The edition is limited to one per person.
Please note there is a Purchase Agreement that all buyers are required to sign prior to the artwork being released. Please email email@example.com if you have any questions or concerns.
Jordan Casteel’s print Harold employs the artist’s vibrant use of color and careful attention to composition. Brilliant yellow and orange, from an unknown light source, radiate warmth. The direct gaze of the two figures acknowledges the participation or viewpoint of the viewer who becomes enmeshed in the moment captured by the artist.
The print is based on a painting with the same name that Casteel produced in 2017, currently held in the Hill Collection, and exhibited that same year in her exhibition ‘Nights in Harlem’, 2017 at Casey Kaplan, New York.
Casteel paints from her own photographs of people she encounters, posing her subjects within their natural environments. Extending her subject matter outside of the home in The Studio Museum in Harlem Artist-in-Residence exhibition in 2015, Casteel aimed her lens at men she interacted with in Harlem, such as the visitor services liaison for the museum. For this exhibition, the artist’s subjects are captured at night – a time that commonly carries notions of fear and violence. Walking the neighborhood and scanning her surroundings, Casteel instinctively responds to social cues from an obliging nod to a mutual glance. The anonymous men who occupy the dark streets of Harlem become the subjects of the artist’s female gaze. From a group of friends sitting on the steps outside a bodega to a shop owner watching the passersby, Casteel replaces misperceptions with intimate portrayals of the black male identity.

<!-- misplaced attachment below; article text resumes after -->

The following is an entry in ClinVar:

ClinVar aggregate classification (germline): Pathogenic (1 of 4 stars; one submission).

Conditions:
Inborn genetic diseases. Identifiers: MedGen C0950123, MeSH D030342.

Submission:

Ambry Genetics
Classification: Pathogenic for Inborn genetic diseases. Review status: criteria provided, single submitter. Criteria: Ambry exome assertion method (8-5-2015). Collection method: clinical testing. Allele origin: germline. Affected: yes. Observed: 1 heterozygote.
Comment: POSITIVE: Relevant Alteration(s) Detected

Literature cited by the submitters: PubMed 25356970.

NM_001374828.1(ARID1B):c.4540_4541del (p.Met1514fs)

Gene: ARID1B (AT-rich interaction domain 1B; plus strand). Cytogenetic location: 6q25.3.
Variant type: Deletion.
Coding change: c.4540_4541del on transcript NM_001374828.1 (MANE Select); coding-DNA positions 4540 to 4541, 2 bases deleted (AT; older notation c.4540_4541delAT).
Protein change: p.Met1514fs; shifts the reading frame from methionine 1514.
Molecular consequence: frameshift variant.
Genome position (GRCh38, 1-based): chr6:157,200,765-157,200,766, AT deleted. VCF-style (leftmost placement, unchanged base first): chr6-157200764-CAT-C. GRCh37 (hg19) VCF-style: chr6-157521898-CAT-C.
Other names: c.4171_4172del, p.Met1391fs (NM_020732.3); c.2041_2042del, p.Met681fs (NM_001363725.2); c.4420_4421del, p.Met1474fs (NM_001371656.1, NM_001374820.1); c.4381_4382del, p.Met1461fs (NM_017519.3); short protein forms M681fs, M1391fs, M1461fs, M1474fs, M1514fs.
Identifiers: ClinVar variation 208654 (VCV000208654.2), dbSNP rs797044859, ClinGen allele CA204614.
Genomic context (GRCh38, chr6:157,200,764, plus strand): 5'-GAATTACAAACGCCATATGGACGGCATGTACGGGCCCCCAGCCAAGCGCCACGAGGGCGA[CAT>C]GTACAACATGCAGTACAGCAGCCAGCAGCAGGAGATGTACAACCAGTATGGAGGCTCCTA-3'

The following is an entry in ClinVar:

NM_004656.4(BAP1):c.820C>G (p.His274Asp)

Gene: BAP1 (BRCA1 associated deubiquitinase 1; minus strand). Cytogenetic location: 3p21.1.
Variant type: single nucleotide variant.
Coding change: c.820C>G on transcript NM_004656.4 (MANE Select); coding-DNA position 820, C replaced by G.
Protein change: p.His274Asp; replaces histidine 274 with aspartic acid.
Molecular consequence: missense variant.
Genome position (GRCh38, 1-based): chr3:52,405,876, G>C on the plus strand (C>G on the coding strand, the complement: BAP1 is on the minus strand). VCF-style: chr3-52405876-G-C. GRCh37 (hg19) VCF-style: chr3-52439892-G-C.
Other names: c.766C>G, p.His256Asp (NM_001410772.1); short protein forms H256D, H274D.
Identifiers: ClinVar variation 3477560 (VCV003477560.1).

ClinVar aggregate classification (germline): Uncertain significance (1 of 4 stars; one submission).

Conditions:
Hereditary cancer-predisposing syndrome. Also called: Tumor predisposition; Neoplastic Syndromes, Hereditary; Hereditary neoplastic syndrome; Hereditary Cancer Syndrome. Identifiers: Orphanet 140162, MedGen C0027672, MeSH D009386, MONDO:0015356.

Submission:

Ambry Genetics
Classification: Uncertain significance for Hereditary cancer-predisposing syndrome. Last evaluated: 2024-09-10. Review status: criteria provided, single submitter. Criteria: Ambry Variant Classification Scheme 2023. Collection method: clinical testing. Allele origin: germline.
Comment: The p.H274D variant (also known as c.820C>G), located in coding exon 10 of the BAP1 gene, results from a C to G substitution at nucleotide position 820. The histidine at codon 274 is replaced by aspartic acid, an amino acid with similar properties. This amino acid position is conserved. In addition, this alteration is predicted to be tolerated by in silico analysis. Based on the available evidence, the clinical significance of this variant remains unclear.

Casteel translates the instantaneous images from her camera, or iPhone, into an underlying sketch layered with washes and broad brushstrokes. Line and gesture compound within her canvases with immediacy indicative of her process. Photographing her subjects for the first time at night caused a foreseen shift of light source in her images, changing her use of color as orange and yellow rays cast by obscured origins (such as an overhead streetlamp or a building interior) stream into view. These warm tones jut up against a cool palette, the opposing forces illuminating each figure. In one such instance, “Harold” (2017) sits outside selling laundry detergent. Backlit and positioned at the foreground of the composition, subject and viewer meet at eye level. Harold’s demeanor is calm. Casteel’s attempt to capture this sensibility through his undeviating gaze and material presence is laden with purpose.
– Courtesy Casey Kaplan, New York